Risk factors and Blood borne- biochemical markers in type 2 diabetes mellitus

Kappala, Shanthi Sharon (2012) Risk factors and Blood borne- biochemical markers in type 2 diabetes mellitus. Doctoral thesis, University of Central Lancashire.

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The burden of Diabetes Mellitus (DM) is increasing worldwide and it is estimated to reach indefinite proportions of about 450 million by year 2030. Patients with type 2 diabetes mellitus (T2DM) have a significantly increased risk of developing cardiovascular diseases (CVD). Moreover, CVD is the major cause of mortality and morbidity (75%) in T2DM patients. DM itself has been long recognised as an independent risk factor for several forms of CVD including coronary heart disease (CHD), peripheral arterial disease, cardiomyopathy and congestive heart failure in both men and women. It is well-known that T2DM is associated with several factors including hyperglycaemia, hypertension, dyslipidemia, obesity all of which contribute to CVD. In order to prevent CVD, early intervention on cardiovascular risk factors is vital during clinical assessment of T2DM patients. A major role of inflammation has been well described in the development of CVD in T2DM patients. Inflammatory process and factors which contribute to CVD in T2DM patients have recently become a focus in diabetic research. Elucidation of common patho-physiological mechanisms among T2DM patients might emphasize the role of inflammation in CVD.

The main purpose of this study was to investigate any patho-physiological changes in red blood cells (RBC), white blood cells (neutrophils and lymphocytes) and plasma, measuring RBC membrane fragility and proteins, intracellular free calcium concentrations [Ca2+]i and several cations including Na+, Mg2+, Ca2+, Fe2+, Zn2+ and Cu2+, biochemical parameters and inflammatory mediators which normally serve as independent predisposing risk factors for CVD among T2DM patients compared to age-match healthy controls.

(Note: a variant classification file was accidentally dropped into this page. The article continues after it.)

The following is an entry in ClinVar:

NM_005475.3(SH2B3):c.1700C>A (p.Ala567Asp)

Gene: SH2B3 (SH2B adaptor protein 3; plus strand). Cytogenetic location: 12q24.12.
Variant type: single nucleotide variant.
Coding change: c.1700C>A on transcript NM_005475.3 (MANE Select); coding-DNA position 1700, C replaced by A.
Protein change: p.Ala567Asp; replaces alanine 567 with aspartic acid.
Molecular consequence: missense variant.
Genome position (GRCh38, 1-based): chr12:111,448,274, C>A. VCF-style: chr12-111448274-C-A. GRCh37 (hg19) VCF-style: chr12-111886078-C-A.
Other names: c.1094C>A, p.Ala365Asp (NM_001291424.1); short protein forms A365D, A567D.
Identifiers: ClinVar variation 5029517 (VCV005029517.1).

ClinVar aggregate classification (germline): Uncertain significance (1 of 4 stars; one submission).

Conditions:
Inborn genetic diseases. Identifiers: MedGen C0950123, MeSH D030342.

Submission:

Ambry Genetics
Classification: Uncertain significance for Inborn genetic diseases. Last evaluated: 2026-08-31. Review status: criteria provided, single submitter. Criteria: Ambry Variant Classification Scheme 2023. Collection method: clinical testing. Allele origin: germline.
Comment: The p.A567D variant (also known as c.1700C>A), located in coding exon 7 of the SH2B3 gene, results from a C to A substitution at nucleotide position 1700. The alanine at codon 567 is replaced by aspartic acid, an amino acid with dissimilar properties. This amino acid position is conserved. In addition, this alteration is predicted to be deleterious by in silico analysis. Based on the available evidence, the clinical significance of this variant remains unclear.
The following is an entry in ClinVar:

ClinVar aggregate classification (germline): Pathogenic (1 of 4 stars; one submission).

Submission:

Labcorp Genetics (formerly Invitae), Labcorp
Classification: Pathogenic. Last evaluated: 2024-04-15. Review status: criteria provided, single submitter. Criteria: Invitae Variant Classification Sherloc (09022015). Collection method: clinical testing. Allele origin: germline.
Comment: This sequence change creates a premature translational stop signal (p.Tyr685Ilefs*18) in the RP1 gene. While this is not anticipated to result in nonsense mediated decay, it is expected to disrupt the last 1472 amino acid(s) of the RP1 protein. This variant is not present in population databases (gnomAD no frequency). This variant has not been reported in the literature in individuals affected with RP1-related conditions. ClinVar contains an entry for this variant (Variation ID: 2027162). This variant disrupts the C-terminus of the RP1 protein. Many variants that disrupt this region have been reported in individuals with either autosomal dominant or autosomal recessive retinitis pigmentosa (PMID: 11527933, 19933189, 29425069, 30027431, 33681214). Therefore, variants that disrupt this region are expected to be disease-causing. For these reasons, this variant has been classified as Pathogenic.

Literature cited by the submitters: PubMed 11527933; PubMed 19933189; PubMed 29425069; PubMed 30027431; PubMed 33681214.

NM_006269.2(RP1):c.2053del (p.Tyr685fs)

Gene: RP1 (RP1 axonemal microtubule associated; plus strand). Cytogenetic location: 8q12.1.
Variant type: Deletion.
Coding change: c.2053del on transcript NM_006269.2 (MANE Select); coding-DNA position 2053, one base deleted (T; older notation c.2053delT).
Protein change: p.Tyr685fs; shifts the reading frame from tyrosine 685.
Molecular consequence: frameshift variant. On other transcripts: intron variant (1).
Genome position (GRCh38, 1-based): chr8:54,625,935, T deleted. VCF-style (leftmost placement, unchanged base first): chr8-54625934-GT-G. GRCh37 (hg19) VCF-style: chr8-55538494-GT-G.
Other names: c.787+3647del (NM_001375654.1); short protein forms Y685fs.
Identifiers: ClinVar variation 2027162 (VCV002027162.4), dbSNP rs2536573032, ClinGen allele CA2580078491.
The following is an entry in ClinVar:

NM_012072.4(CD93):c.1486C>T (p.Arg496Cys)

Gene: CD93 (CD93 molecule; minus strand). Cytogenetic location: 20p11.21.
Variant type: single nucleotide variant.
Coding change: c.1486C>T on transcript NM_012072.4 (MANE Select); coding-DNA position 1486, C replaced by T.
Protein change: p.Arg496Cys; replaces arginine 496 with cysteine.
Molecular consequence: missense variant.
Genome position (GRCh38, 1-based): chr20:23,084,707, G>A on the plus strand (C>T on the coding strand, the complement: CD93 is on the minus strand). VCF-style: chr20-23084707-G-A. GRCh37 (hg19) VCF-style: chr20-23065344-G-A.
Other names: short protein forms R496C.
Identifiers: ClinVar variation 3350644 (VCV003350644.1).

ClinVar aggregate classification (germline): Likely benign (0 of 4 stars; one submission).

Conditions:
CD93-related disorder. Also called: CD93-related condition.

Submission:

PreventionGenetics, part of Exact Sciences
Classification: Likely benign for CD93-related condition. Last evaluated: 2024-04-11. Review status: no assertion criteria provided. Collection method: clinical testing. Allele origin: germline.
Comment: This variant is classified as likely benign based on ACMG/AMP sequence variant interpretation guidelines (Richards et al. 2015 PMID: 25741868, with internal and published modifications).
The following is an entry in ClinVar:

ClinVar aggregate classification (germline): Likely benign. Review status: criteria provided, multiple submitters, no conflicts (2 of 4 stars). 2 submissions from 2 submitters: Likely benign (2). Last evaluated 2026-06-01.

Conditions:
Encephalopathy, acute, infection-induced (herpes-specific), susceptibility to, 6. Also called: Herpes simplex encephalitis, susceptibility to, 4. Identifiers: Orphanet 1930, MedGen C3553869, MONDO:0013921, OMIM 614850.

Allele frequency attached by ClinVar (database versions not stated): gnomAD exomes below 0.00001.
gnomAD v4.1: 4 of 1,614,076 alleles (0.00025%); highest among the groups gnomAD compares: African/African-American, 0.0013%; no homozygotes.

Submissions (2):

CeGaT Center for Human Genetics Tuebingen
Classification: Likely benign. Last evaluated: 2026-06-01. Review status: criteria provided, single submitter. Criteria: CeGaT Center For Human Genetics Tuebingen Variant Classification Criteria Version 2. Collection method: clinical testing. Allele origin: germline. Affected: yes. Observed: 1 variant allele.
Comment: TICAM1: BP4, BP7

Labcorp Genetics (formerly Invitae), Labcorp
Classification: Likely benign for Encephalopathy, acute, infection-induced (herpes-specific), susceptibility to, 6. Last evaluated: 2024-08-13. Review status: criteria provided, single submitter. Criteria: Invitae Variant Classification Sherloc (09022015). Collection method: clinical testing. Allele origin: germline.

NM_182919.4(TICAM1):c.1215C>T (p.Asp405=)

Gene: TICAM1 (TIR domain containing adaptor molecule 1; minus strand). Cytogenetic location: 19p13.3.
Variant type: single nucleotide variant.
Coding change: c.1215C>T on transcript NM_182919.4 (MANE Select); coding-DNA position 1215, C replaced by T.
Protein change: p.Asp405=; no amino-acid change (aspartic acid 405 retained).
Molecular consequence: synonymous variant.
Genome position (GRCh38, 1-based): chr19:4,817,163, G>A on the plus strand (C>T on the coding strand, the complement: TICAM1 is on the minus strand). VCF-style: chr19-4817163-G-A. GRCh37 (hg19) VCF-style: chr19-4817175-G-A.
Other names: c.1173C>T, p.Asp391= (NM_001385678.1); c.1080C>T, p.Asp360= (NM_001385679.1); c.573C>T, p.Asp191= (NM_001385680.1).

The results have shown that fura-2 loaded neutrophils and lymphocytes in blood from T2DM patients contain significantly (p<0.05) less [Ca2+]i than neutrophils and lymphocytes from healthy subjects upon stimulation with physiological doses of either fMLP or thapsigargin indicating a derangement in cellular calcium homeostasis during T2DM. Similarly, RBC membranes from T2DM patients contained significantly (p<0.05) more spectrin, ankyrin, band 3, band 4.1, glycophorin etc compared to RBC membranes from age-matched healthy control subjects. The results also show that the RBCs from T2DM patients were more fragile compared to RBC from healthy controls. Measurement of protein glycation in plasma have revealed significantly (p<0.05) more fluorescence in proteins form T2DM patients compared to control. In relation to plasma cations and intracellular markers and mediators, the results show that plasma from T2DM patients contain significantly (p<0.05) more Na+, Mg2+ , Ca2+, Fe2+, Zn2+ and Cu2+ compared to plasma levels from age-match healthy controls. Similarly, the concentrations of kidney and liver function markers such as urea, creatinine, alkaline phosphatase, ALT, AST, GGT, total protein and albumin increased significantly (p<0.05) compared to healthy controls. The same is also true for glucose, total cholesterol, triglycerides, CRP, HBA1C, WBC where the blood from T2DM patients contained elevated concentrations compared to blood from healthy age-matched control patients.

Together, the results of this study have clearly demonstrated marked and significant changes in cellular calcium homeostasis in white blood cells, RBC membrane proteins and fragility, plasma protein glycation and in plasma levels of cations, intracellular markers and mediators of T2DM patients compared to healthy controls. Therefore, it is proposed that an early integrated and multi-factorial intervention of risk factors and inflammatory markers must be done in order to reduce the risk of CVD and possible mortality of T2DM patients.

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